August 16, 2016

Influenza Nasal Spray Provides Similar Protection as Influenza Shot

HAMILTON, Ontario -- August 16, 2016 -- A study led by McMaster University researchers has found that, contrary to recent reports, influenza nasal sprays provide similar protection against influenza as standard influenza shots.

Published today in Annals of Internal Medicine, the study shows that the nose spray had a similar effect to the standard influenza shot. Previous recommendations from the Centers for Disease Control’s Advisory Committee on Immunization Practices (ACIP) had previously called for nasal sprays, or live attenuated influenza vaccine, not be used during the 2016-2017 influenza season.

Mark Loeb, MD, lead author of the study, Department of Pathology and Molecular Medicine, McMaster University, Hamilton, Ontario, says his team’s findings challenge the ACIP’s recommendations towards influenza shots, or inactivated vaccines.

“Our study is the first blinded randomised controlled trial to compare the direct and indirect effect of the live vaccine versus the inactivated vaccine,” said Dr. Loeb.

“Our results are important because in previous years the live vaccine had first been preferred for children. In fact, as late as June 2014, the live vaccine was preferred. Then, subsequently, it was no longer preferred and now not recommended at all. Our trial showed no difference between the 2 in protecting entire communities.”

For the study, Dr. Loeb’s team conducted a 3-year trial in a Hutterite colony, where people live communally and are relatively isolated from cities and towns, to determine whether vaccinating children and adolescents with the influenza nasal spray provided better direct and community protection than the standard influenza shot.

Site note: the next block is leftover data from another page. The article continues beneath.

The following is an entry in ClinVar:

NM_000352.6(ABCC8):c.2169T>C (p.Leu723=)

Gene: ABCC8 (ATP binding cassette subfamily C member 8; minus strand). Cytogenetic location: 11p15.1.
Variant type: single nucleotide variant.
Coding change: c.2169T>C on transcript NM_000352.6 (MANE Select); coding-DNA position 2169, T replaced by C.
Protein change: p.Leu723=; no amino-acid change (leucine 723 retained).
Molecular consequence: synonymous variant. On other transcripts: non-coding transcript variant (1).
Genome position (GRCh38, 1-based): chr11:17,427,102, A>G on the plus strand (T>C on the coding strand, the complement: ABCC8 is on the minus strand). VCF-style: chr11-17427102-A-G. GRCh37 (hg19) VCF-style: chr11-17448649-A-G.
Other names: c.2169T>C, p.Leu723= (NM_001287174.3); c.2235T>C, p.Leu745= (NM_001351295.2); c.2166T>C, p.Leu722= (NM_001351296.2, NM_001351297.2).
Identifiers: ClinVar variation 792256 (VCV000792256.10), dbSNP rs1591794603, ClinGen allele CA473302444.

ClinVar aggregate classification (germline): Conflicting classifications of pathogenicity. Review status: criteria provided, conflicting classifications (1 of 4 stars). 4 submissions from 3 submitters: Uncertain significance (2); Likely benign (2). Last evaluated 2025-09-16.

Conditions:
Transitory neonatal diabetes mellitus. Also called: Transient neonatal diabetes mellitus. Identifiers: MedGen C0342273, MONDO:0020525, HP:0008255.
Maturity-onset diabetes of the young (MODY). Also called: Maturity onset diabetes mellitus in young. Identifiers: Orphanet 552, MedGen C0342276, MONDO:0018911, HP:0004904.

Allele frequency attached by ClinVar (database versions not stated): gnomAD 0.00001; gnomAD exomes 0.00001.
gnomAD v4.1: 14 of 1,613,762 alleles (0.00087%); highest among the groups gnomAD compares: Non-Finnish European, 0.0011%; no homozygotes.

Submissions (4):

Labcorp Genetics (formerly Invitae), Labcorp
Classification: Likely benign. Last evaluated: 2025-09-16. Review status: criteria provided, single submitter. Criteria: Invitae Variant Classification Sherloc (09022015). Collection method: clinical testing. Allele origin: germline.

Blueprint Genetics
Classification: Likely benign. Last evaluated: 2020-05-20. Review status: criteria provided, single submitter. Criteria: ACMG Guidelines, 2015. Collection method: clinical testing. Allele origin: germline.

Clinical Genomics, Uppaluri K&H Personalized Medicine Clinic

The researchers randomly assigned 1,186 children in 52 Hutterite colonies in Alberta and Saskatchewan, Canada to receive either the nasal spray vaccine or the influenza shot and also followed 3,425 community members who did not receive an influenza vaccine.

Average vaccine coverage among children in the nasal spray group was 76.9% versus 72.3% in the influenza shot group.

The original intention of the study was to show that nasal spray vaccines would provide better protection than influenza shots, but Dr. Loeb says the conclusions of the study are now especially important, given the ACIP’s recommendations.

“The ACIP’s decision was an unprecedented decision in influenza vaccine policy-making for children. Our study challenges previous studies because our results show conclusively that the vaccines show similar protection when both direct and indirect effects are taken into account.”

Dr. Loeb says his team will continue to study herd immunity with different vaccine formulations by vaccinating children. They are also looking at the effect of repeated vaccination of children.


SOURCE: McMaster University
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